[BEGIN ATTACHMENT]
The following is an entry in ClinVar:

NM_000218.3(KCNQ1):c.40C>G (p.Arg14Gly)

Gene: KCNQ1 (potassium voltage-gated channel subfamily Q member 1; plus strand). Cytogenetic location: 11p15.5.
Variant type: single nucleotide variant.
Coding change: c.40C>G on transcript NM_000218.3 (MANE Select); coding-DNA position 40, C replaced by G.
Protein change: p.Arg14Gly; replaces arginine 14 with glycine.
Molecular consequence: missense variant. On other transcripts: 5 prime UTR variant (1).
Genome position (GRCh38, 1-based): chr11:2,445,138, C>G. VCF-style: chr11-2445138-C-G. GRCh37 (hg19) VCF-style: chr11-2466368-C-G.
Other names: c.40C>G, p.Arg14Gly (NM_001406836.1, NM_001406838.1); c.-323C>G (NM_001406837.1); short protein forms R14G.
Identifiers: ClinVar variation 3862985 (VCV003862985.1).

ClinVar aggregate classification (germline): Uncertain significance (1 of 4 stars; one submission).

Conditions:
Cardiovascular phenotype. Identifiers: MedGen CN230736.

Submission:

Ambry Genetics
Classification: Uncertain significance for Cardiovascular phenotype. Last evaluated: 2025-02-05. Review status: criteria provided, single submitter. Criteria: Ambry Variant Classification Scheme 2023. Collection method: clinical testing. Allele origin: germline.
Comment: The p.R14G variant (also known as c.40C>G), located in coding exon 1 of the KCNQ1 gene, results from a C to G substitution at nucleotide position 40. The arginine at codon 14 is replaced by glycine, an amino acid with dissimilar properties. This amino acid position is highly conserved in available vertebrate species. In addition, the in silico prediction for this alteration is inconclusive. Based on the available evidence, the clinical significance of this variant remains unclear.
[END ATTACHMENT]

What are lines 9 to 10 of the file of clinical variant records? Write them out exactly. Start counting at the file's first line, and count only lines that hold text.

Other names: c.40C>G, p.Arg14Gly (NM_001406836.1, NM_001406838.1); c.-323C>G (NM_001406837.1); short protein forms R14G.
Identifiers: ClinVar variation 3862985 (VCV003862985.1).